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October 22, 2011


by Dennis J. Fischer

Exactly one hundred and seventy-four years ago today, on Tuesday October 22, 1844, William Miller (1782-1849) predicted the end of the world.  In preparation for this great hoax, many of his followers fervently and foolishly sold their businesses, farms, homes, emptied their savings accounts, failed to plant family gardens, and gave all to the cause of the Millerite movement.  However, when the awaited day came and went without the return of our Lord, William Miller still had a nice upstate New York farm home to return to. 

It is obvious that the affectionately-called "Father Miller" was not as dedicated to his cause as his ardent followers were. In spite of the denial by SDA apologists, history verifies that a few Millerites even wore white "ascension robes" to meet the Lord in 1844. Moreover, medical history documents that some Millerites were admitted to various "insane asylums" due to a condition clinically described as "Millerite Madness." Sadly, there were also a few reports of suicide among those who were foolishly caught up in the Millerite frenzy. As you may or may not know, segments of Millerism developed into the Jehovah's Witnesses and Seventh-day Adventism—both groups being guilty of repeated time-setting errors.

There is no record that William Miller ever missed a single meal nor that he provided food and/or shelter for any of his deceived and destitute followers facing a cold New England winter. Although he finally admitted the time-setting errors in his 15 different charts, Miller seemingly had no remorse for his cultic actions. Instead, his disappointed and  impoverished followers were at the total mercy of friends, relatives, neighbors, and still others became embarrassed residents of nearby Shaker communes. Interestingly, as would be expected, they didn't stay in Shaker communes any longer than absolutely necessary for survival due to the required separation of men and women (including husbands and wives) by the longtime dictates of Mother Ann Lee (1736-1784).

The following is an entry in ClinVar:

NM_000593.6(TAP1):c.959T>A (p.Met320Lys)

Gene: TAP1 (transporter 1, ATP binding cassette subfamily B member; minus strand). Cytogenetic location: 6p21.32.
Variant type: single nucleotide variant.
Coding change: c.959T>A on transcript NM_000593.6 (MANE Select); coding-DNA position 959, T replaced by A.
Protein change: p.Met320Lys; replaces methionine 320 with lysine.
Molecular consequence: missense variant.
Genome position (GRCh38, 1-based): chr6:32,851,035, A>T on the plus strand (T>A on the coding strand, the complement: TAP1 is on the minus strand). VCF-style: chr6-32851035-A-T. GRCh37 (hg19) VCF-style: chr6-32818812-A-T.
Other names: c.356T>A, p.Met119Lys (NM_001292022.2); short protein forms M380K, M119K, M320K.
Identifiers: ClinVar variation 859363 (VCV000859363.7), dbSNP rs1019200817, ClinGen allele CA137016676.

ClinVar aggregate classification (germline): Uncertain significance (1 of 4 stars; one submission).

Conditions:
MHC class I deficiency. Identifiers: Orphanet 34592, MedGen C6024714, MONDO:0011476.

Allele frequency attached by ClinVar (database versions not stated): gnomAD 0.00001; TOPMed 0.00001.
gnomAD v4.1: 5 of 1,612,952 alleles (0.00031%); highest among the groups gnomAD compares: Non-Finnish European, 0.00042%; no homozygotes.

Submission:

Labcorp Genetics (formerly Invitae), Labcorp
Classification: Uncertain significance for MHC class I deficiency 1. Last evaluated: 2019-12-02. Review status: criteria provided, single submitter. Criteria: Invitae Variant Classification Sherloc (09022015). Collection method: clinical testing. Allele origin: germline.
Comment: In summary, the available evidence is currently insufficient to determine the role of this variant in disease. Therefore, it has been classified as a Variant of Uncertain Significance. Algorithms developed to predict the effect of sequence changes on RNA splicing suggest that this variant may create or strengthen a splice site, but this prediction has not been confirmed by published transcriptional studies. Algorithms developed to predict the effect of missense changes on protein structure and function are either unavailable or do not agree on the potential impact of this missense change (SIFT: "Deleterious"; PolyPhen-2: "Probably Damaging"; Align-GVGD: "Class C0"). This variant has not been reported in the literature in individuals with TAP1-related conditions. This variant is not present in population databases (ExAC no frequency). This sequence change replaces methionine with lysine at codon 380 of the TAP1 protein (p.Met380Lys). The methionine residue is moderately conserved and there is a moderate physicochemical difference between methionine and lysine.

Mother Ann Lee, a separatist leader of the Shakers, claimed to have numerous visions like Ellen White supposedly experienced many decades later.  Interestingly, the Shakers were the first sect to make a big deal about the so-called "Dark Day" on May 19, 1780. It was actually the lingering thick smoke of a raging forest fire that caused the sun to be blocked out in the middle of the day.  Seventh-day Adventist evangelists still proclaim that the "Dark Day" in 1780 was a notable, supernatural sign of the imminent return of Christ. Nevertheless, this "Dark Day" experience brought prominence to  Shakerism whereas earlier they had kept  a low profile.  The 18th century Shakers believed that Christ's return would be in spirit only whereas the 19th century Millerites believed in His physical return as well.  Shakerism is often considered the forerunner of modern Charismaticism.

Sadly, Seventh-day Adventism is entirely based upon this time-setting deception in 1844. Official Adventism has never bothered to issue a formal apology for having caused such incredible hardship, pain, and suffering to the descendants of many duped families by their founding pioneers who vigorously promoted Millerism. Instead, they have blamed God for it all to this day. In far too many cases, entire estates were depleted by donating all the proceeds to the Millerite cause. Indeed, those who are intent upon accurate answers will no longer remain in a toxic-faith system or false gospel.  

The Apostle Paul TWICE warned against those who preach anything else than what he preached. "But even if we or an angel from heaven should preach to you a gospel contrary to the one we preached to you, let him be accursed.  As we have said before, so now I say again: If anyone is preaching to you a gospel contrary to the one you received, let him be accursed" (Galatians 1:8-9 ESV).

Think about it!  Did Paul preach the so-called "investigative judgment" alibi?  Of course not! Truly, the gospel plus anything else is no longer the gospel of our Lord and Savior, Jesus Christ. All in all, it is safe to say that if William Miller would have had a working knowledge of biblical Hebrew, Seventh-day Adventism would not be known today. Let us wholeheartedly embrace the counsel of Paul, found in Titus 1 and 2, to only teach sound doctrine.

Updated: October 22, 2018

courtesy of

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